141 • The Holy Trinity of Music

The Holy Trinity of Music: Rhythm, Harmony, and Melody.

Rhythm is like organized space, architecture in time - a matrix that is warped and sectioned by the gravity of larger entities which attract smaller ones; in the same way there is a pull towards the larger, more important note, often the first beat; smaller notes belong to and move towards the bigger note. Rhythm is also an organic cycle that has properties of inevitability in continuity. While tempo is speed, rhythm can for example be sharp or mellow and thus define and express the character of the music it gives foundation to. Rhythm is like the skeleton that gives the body shape.

Harmony is a force like gravity of a planet - a force demanding the return of a thrown or raised object back to the ground; the same way dissonant harmonies, having higher energy, need to be released, resolved into consonant ones. Dissonant chords, e.g. a dominant sevenths, like an acid or base, demand reaction until they are tonic. Harmony, independent of the different systems it serves, is also a force that emotionally stimulates the archetypes of our collective and individual memories and reality. It is like atmospheric pressure (dissonance) that needs to equalize (resolve), resulting in (harmonic) motion: wind (cadence). A chord can through color or spacing be happy, sad, mysterious, victorious, playful, sensual, odd, etc. - something to listen for*. Harmony is like the muscles covering the skeleton, giving movement, poise, strength, and expression to the body.

Melody is like aerodynamics above the surface of the planet - like air, it needs more energy to go up and releases energy when going down. Melody can also gather momentum as well as linger and soar in thermodynamics. Melody obeys natural dynamics: a raised voice is louder, a halved string needs double the bow movement, a smaller air column needs more air flow to vibrate. On the piano we have to recreate natural dynamics, as the piano has no such properties. Melody is like the skin, covering the contour given by the skeleton and the muscles, the first thing we encounter.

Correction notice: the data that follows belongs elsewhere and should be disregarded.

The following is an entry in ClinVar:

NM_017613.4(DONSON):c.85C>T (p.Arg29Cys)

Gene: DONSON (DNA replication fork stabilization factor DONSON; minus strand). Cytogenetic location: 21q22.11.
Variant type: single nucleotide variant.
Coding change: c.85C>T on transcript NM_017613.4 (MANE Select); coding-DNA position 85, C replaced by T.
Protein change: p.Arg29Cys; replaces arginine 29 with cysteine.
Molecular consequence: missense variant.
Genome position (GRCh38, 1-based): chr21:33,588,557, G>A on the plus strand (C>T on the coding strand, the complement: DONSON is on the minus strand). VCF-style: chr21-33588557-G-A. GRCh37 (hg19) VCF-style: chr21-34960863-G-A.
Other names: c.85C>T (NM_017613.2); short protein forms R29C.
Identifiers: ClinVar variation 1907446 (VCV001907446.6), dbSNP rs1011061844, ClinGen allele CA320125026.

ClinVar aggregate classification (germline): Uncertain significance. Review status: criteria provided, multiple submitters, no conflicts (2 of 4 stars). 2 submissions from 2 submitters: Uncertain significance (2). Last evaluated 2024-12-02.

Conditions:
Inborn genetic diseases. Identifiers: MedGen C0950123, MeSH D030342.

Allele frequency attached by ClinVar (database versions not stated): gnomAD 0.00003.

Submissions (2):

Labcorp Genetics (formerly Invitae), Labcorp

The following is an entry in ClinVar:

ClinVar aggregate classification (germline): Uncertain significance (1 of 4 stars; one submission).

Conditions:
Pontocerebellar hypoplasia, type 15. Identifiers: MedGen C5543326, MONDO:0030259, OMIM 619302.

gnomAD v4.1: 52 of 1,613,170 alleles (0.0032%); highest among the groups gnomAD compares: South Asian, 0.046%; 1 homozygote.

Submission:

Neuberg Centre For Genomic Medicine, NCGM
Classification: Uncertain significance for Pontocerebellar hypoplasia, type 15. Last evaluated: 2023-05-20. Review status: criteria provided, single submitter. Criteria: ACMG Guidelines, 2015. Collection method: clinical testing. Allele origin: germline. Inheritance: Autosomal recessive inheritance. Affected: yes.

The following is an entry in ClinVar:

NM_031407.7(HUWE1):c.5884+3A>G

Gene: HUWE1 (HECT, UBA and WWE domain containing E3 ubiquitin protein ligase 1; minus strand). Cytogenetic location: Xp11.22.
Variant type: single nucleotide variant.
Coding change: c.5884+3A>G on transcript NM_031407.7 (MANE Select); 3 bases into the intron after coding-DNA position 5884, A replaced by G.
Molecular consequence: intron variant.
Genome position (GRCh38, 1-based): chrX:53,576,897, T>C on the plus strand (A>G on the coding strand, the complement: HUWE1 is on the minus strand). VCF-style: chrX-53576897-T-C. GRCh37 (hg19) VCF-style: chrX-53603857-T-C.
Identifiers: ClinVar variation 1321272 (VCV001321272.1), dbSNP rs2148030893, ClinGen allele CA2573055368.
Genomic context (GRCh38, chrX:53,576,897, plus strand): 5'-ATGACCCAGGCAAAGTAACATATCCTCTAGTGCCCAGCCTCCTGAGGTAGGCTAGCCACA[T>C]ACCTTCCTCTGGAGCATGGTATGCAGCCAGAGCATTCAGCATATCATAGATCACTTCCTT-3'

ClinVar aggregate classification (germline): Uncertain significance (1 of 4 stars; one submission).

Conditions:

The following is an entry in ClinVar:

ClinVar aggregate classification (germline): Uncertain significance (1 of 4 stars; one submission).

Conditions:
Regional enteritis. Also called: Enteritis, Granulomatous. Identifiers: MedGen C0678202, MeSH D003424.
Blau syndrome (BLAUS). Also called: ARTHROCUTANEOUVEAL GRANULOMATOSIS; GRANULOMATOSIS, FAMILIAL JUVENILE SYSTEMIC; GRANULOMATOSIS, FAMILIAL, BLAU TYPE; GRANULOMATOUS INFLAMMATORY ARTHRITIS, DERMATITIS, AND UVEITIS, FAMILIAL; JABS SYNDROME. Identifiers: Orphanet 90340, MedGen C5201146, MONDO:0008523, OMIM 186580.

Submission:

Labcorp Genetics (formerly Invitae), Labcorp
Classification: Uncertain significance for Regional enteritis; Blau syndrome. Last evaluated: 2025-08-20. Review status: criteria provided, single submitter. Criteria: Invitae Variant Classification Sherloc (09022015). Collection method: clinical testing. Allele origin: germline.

"Music creates order out of chaos: for rhythm imposes unanimity upon the divergent, melody imposes continuity upon the disjointed, and harmony imposes compatibility upon the incongruous."
Sir Yehudi Menuhin

*Something to listen for: Besides the three fundamental principles - The Holy Trinity of Music: Rhythm, Harmony, and Melody - there is one more component: Color.

This fourth element, noted by Aaron Copland (What to listen for in music) as tone color, or Timbre, is essential for composers concerned with instrumentalization and spacing of the registers. For us pianists it is a matter of proper balance; overtone proportions, the secret of golden sound.

The sound of one note on the modern (almost 150 years old!) grand piano has by itself little capacity of beauty or expression; the variability is solely of volume, not timbre, and therefore comparatively limited. But the sound of two notes can produce a myriad of different overtone combinations, resulting in a vast variety of sounds, and is capable of great aesthetic beauty and expression. And what mysterious potentialities lie in chords and inversions ... not to mention lines, phrases, cadences, and form.

Color on the piano is not an independent and fundamental principle such as rhythm, harmony, or melody, but rather a subcategory of harmony. Color, or timbre, depend on the way the individual interval or chord is orchestrated, or balanced on the piano, which gives it its own character within the system of a harmonic cadence.


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